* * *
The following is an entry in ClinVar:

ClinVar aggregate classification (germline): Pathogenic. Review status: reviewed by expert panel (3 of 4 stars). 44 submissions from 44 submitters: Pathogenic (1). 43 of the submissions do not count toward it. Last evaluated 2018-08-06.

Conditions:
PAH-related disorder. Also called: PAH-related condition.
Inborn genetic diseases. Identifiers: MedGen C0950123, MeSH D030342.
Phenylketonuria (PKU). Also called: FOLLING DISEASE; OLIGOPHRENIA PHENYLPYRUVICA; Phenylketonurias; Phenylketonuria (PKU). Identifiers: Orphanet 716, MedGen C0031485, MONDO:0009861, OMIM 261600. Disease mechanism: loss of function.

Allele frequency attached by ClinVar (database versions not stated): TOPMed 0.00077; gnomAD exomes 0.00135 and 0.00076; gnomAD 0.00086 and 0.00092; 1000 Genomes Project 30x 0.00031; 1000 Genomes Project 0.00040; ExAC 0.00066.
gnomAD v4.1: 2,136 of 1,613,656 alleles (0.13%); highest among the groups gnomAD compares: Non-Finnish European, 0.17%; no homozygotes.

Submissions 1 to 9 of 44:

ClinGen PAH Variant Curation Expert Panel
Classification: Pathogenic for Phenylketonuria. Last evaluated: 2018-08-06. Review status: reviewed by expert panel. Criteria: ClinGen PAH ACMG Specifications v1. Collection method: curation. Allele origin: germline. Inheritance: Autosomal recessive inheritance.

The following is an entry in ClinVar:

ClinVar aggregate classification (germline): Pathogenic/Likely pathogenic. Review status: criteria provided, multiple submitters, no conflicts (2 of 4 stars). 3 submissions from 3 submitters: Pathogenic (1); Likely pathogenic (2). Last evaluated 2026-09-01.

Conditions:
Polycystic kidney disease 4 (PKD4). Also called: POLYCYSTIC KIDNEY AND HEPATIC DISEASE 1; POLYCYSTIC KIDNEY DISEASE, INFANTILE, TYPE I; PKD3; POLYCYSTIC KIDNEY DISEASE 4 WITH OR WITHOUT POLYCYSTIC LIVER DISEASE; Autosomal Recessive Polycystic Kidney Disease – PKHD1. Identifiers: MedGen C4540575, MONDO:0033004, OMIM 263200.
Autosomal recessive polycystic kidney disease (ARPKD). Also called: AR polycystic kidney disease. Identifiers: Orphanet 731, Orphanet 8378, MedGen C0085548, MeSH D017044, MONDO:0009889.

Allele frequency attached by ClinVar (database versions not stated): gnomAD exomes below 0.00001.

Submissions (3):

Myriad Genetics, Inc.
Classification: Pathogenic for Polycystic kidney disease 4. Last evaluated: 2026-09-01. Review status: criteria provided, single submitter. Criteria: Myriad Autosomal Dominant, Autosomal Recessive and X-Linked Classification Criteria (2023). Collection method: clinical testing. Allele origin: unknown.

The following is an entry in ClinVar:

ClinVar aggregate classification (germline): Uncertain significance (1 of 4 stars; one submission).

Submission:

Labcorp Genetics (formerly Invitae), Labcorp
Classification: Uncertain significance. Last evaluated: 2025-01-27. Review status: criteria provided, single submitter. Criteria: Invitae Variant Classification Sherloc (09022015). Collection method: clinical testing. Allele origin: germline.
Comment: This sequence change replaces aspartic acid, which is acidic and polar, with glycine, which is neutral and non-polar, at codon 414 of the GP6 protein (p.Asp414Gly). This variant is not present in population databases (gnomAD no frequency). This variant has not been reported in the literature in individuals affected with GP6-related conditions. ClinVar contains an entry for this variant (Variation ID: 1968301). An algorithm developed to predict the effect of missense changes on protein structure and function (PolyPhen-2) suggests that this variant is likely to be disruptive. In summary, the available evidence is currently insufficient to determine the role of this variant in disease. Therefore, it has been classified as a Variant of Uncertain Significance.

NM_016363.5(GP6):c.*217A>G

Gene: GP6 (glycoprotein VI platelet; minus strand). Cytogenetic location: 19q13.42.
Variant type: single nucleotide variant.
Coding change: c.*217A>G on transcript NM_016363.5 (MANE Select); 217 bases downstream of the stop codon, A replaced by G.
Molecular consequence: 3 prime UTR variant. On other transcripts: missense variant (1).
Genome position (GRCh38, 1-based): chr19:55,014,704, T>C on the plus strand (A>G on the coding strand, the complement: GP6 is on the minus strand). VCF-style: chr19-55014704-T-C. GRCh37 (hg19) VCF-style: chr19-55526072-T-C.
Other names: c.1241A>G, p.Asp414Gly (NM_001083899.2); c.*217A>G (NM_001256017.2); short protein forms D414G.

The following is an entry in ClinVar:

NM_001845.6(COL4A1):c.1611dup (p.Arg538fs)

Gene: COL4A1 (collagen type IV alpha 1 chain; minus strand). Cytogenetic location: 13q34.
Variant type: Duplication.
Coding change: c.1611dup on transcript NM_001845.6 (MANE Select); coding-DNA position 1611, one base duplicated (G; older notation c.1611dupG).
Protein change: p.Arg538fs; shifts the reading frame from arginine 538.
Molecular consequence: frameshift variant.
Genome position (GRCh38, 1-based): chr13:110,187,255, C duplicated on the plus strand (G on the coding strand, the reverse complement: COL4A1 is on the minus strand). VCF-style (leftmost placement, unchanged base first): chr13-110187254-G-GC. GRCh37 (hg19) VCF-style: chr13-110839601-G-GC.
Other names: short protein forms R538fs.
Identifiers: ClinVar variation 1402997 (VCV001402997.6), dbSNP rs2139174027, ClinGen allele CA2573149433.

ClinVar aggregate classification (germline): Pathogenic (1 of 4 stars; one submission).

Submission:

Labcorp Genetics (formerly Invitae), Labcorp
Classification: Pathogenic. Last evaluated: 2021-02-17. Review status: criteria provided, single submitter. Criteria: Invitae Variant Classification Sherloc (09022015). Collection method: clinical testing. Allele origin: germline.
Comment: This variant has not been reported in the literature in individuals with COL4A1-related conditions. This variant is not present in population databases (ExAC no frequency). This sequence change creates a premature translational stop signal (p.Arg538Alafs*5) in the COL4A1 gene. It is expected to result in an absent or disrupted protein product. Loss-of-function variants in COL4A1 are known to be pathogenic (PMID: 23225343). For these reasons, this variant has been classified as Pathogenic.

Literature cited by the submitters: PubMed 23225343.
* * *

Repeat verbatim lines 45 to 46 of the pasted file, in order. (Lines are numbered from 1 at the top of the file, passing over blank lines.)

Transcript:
Submission:

Labcorp Genetics (formerly Invitae), Labcorp